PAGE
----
Although quite similar in technique to rolled paper or quillwork pieces we can’t find anything quite the same as these works in this style. Birds were kept all too often in cages at this period of time; at one point, parrots were only housed in fanciful cages to roost. Ornamented and structurally lavish cages became popular among the noble classes in Europe around the 14th century. Experts and collectors agree that of these early cages, the most talented artisans were the French and the Dutch. In France, a guild of cage makers was licensed and chartered by royalty to fabricate cages generally made of iron or brass wire. These guilds of artisans made cages specifically for male and female songbirds. At the same time, in other areas of the world, cages were being built out of bamboo, wicker, wood, rattan and reed. These pictures are a charming attempt to replicate the idea of keeping an exotic bird, but without the upkeep.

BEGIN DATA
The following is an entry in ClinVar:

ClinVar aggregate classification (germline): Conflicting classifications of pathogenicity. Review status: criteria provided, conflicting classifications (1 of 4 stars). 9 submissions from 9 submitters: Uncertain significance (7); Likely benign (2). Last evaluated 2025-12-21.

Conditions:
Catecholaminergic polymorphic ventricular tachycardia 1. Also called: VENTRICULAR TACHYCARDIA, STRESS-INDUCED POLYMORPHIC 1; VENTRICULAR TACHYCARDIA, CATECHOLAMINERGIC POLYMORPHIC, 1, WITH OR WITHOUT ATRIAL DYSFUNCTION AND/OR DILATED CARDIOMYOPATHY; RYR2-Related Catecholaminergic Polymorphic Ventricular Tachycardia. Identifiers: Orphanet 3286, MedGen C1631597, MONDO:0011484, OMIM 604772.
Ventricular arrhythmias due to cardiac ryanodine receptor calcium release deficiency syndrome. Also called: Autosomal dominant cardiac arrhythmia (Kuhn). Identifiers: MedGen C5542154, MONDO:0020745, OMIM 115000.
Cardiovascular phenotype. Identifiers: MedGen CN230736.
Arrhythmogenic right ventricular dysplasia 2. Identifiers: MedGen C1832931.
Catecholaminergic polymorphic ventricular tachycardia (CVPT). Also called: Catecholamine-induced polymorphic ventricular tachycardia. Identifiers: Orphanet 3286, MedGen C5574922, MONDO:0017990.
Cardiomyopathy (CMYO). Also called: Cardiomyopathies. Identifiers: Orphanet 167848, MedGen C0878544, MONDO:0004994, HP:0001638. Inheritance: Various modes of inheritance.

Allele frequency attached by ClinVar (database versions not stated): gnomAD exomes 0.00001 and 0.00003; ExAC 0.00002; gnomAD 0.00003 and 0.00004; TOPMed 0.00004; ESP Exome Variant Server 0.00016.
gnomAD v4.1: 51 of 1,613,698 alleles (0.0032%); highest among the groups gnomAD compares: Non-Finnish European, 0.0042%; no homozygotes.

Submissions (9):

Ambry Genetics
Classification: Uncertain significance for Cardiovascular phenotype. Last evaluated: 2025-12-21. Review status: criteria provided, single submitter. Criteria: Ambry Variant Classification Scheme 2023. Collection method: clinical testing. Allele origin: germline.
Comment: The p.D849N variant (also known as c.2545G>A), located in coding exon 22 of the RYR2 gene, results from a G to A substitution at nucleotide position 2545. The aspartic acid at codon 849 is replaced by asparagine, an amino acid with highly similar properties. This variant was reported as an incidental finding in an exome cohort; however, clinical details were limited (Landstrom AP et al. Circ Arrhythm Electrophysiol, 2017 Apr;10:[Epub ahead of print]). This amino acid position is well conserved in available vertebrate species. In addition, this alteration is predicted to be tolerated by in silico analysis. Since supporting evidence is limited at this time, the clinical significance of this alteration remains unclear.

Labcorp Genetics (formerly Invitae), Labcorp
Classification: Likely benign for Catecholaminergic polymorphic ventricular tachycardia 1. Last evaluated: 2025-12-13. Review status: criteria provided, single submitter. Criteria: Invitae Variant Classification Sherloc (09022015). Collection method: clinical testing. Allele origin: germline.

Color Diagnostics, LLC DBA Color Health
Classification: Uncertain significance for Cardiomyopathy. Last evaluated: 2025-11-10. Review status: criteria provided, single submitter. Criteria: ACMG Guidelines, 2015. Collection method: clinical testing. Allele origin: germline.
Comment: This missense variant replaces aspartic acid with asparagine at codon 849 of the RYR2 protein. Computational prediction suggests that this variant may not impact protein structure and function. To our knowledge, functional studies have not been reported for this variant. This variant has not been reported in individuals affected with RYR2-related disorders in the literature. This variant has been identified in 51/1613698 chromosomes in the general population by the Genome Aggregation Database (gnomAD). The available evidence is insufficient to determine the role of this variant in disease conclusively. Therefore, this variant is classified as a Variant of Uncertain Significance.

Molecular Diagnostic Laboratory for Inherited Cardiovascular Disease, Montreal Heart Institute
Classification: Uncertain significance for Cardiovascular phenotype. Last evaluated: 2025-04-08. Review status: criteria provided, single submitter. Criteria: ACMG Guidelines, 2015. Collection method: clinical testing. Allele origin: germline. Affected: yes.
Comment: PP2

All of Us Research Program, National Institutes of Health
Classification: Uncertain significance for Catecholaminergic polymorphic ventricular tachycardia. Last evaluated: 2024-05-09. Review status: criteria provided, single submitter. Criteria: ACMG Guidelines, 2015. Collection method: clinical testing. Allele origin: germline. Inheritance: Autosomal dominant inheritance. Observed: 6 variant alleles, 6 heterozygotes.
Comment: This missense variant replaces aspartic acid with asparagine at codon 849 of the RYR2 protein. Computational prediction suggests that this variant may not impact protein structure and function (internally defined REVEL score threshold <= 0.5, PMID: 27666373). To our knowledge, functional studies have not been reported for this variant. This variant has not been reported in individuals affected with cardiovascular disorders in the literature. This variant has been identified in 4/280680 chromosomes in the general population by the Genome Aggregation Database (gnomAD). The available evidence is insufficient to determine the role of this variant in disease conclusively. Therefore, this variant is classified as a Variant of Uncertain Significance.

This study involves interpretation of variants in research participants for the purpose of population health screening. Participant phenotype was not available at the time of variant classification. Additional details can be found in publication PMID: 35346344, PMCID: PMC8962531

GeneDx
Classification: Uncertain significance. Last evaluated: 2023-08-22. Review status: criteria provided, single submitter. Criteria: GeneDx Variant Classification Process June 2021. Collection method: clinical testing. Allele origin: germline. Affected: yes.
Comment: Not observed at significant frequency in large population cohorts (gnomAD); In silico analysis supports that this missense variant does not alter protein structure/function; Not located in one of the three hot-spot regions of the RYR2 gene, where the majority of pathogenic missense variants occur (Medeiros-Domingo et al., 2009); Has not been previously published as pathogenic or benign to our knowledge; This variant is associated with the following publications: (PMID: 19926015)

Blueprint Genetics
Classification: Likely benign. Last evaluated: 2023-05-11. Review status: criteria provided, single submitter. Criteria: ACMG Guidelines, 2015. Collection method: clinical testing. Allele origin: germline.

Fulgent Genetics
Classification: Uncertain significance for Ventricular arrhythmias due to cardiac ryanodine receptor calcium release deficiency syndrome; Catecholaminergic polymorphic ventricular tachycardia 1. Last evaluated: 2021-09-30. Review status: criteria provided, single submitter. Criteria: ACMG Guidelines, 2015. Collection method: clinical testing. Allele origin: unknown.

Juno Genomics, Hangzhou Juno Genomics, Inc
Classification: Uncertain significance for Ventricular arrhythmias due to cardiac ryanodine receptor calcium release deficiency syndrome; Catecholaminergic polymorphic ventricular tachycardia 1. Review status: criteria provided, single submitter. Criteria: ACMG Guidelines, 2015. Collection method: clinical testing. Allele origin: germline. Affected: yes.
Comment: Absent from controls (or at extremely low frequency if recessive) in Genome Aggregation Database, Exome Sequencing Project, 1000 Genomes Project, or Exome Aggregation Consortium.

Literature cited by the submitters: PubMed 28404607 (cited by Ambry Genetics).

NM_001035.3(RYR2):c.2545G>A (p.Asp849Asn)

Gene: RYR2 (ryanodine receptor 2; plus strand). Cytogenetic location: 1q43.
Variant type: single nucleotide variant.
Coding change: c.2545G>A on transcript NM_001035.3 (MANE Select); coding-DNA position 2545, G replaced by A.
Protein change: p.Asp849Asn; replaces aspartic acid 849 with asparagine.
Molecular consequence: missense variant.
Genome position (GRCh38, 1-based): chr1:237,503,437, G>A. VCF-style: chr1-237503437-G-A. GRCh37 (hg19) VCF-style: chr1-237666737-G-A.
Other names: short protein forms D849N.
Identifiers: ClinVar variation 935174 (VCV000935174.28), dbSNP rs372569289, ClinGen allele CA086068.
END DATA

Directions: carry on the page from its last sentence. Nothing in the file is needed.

Rare, unusual, and probably unique, this pair provides the perfect alternative to caging the real thing, and far more original they are too.